EDITOR’S NOTE: Molly Ivins is taking a break from her column as she undergoes the latest round of cancer treatment.

Dick Cheney just doesn’t get it. He makes the president look like a model of contrition.

The situation in Iraq is either better than everyone else in the world thinks, or someone else’s fault. His lesbian daughter’s pregnancy is no one’s business, even though he and his presidential partner have fought against efforts to protect women and children in precisely her situation. His former chief of staff is on trial for his role in an effort to squelch criticism of the ill-fated war, but does that have anything to do with Cheney? It must be nice, speaking personally, to be that self-confident, self-righteous and self-serving. But it’s a disaster for the country.

John McCain, the president’s new best friend, recently came right out and said what many people have been thinking: that the president listened to Cheney too much and mishandled the conduct of the war as a result. Gerald Ford, in his posthumously published interview, was sharply critical of his former chief of staff. Walter Mondale, in a recent conference on the Carter presidency, suggested that even though it was Jimmy Carter who expanded the role and influence of the vice president, he would never have tolerated the way Cheney has conducted himself in this position.

Mere mortals might be chastened by the criticism, not to mention the disaster their policies have produced.

But Cheney is no mere mortal. He may be the most arrogant man to ever be elected to high office in America.

Cheney is in that position because he essentially picked himself. Asked to lead the process for selecting someone else to run as vice president with George Bush, he managed it in such a way that he became the choice. At the time, many people hailed the result, saying the relatively inexperienced Bush needed the strong and experienced hand of a Dick Cheney. We should have known better. Having manipulated himself into the No. 2 job, what was there to stop him from trusting himself above all others? Too much praise is a bad thing.

Even apart from his role in the war, Cheney has been a model of arrogance from the start. The law is no limit for him. His secret meetings of the energy task force should have stirred a revolt, not simply a lawsuit. His ties to Halliburton, subsequently awarded billions of dollars in contracts to rebuild Iraq, should have made the result of that revolt inevitable. Instead, Cheney has simply pushed forward, unrepentant.

In 2005, Cheney assured Americans that the insurgency was in “its last throes.” He was just plain wrong. But he has never acknowledged it, never admitted to any mistakes. He has taken the adage that the best defense is a good offense to a ludicrous extreme. Even as the Senate Foreign Relations Committee was voting for a resolution opposing the latest escalation of the war, Cheney was busy making clear that he didn’t care and it wouldn’t stop him.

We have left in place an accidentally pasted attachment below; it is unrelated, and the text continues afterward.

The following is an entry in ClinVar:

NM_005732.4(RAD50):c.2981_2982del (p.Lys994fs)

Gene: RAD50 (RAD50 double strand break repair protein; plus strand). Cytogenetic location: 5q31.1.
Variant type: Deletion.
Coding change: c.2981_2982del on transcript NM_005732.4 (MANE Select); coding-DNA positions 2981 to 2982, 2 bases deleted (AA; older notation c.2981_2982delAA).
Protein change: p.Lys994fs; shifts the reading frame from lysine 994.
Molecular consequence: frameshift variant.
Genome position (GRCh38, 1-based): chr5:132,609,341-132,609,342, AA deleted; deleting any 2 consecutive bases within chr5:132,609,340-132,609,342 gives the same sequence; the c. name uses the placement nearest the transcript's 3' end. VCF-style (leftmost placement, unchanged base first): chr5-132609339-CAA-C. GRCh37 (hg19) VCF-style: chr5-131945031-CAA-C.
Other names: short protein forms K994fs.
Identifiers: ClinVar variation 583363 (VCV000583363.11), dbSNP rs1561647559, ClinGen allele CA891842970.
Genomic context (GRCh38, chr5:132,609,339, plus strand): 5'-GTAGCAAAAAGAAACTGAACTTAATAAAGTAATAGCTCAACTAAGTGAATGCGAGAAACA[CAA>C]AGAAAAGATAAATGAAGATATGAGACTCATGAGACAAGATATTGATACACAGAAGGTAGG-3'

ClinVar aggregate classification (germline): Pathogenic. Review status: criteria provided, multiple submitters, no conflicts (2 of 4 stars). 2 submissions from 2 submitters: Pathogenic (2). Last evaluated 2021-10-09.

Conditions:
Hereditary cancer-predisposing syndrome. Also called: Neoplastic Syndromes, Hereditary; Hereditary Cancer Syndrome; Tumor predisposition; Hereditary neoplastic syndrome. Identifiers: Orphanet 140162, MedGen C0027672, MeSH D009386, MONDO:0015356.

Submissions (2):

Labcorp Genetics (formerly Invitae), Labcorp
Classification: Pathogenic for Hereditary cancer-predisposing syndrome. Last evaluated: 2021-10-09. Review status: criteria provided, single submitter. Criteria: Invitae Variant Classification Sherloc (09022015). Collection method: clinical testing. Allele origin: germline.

“There’s problems” in Iraq, Cheney told CNN’s Wolf Blitzer, but it is not a “terrible situation.” Really? Only the day before, Bush’s choice to lead the troops in Iraq, Army Lt. Gen. David Petraeus, said the “situation in Iraq is dire.” Is he wrong, too? Congressional opposition “won’t stop us” from sending 21,500 more troops, but will only “validate the terrorists’ strategy.” That was just the sort of conclusion respected Republican Senator John Warner cautioned against, at Petraeus’ confirmation hearing.

Cheney’s own lesbian daughter may be having a child, but that presumably has nothing to do with the consistently anti-gay policies pursued by this administration, which leave other women and their children in the same situation with no protection of their fundamental rights. The personal is not political when Dick Cheney’s blatant hypocrisy is at issue. If this administration were not so hostile to gay rights, no one would care about his daughter.

But Dick Cheney is smart like a fox. He would rather polarize the country than face his own mistakes. He would rather have Americans yelling at each other than accept legitimate criticism. He isn’t running for anything, so what does he care?

The question is: Is the president listening? At some point, he needs to decide that he’s heard enough from the man who has, more than any other, destroyed his presidency.

Susan Estrich writes for Creators Syndicate Inc.

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